Regarding the question of whether or not you see anyone adding and removing tags just to get edit credits, please let us know. Because I haven't seen this yet (but it's technically possible).

    Thanks!


    Ed Price (a.k.a User Ed), SQL Server Customer Program Manager (Blog, Small Basic, Wiki Ninjas, Wiki)

    Answer an interesting question? Create a wiki article about it!


    Friday, February 22, 2013 9:48 PM
  • I often use tags to find articles. When I edit an article I check for a few tags and add them if they are missing. A few times the only change I make is to add a tag, but I believe this is a useful feature that improves the Wiki, just as much as correcting typos or modifying the title casing.

    One time I saw where someone updated a few of my articles and I could not find anything changed on the History tab (and no comment). Perhaps it is possible to click "Edit", then "Save", and get credit for an edit.

    XAML Guy's crawl seems able to distinguish tag edits, to perhaps it is feasible to distinguish cases where the only change was to a tag. Of course, once it is known that such an edit doesn't count, someone gaming the system will make some other minor edit (perhaps delete a word and then put it back).


    Richard Mueller - MVP Directory Services

    Saturday, February 23, 2013 5:09 PM
  • I'd like to offer my opinion on this if I may.

    In the world of information and content management a wiki is social and technically unstructured data. As such, the tags provide an extremely valuable means of creating access point structure to wiki articles for end users. The wiki without tags would effectively make finding topic based articles very difficult - one would only have the options to search or browse pages like you would on a blog.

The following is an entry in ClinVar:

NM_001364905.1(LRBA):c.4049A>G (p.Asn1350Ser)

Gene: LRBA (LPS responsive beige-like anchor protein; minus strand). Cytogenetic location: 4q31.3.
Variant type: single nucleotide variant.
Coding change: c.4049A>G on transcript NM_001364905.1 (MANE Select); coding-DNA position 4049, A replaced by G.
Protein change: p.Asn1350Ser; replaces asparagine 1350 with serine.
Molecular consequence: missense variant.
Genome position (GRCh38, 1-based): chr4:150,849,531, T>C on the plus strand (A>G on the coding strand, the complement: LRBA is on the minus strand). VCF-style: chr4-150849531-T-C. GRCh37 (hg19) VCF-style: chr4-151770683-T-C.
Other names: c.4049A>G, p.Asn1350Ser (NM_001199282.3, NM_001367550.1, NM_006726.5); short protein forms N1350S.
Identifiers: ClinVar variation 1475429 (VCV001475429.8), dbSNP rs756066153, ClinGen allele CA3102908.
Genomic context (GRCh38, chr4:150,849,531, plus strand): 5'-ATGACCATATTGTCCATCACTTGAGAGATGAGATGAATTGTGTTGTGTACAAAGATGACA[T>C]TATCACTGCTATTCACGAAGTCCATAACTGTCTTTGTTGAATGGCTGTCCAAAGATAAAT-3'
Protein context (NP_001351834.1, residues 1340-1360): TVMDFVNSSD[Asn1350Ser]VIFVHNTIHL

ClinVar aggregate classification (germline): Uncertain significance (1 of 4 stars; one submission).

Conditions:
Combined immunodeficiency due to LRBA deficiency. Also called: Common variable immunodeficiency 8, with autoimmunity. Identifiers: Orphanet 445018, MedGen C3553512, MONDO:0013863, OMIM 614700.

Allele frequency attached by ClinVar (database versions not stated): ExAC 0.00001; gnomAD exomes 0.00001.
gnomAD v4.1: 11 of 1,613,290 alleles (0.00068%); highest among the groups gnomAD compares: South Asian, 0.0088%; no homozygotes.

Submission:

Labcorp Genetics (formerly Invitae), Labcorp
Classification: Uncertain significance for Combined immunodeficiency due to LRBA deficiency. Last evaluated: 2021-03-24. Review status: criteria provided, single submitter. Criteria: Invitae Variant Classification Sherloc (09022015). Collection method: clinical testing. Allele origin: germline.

It is natural for people to think and to describe content differently. The tag functionality allows everyone to 'tag' articles in an effort to describe content based on their own way of thinking. The wiki is social after all and everyone should feel encouraged to supplement an article's tags when they feel there is a new tag that adds value to 'finding' the article.

    There are many in the community, myself included, who have spent quite a bit of time improving the way wiki articles can be accessed and browsed by topic via the addition of tags. While it is technically a 'minor' edit, cumulatively across all articles tags have a 'major' impact. I largely spend time on the SharePoint articles to ensure that people browsing by a tags, whether it is a topic or language tag, have an easier time finding what they are looking for.

    Perhaps the council could consider implementing some sort of system for the community to report tag abuse. Like Ed, I have not seen a particular instance of someone abusing this functionality just to game the system. If someone adds a tag just for the edit credit, then removes it right away, then I believe this should not be counted as an edit. 

    Other options the council could consider may include:

    • Change the point scale for tag edits vs. article content edits when articles reach page view milestones. Content is king and it is the reason people contribute, collaborate on and consume articles within the wiki.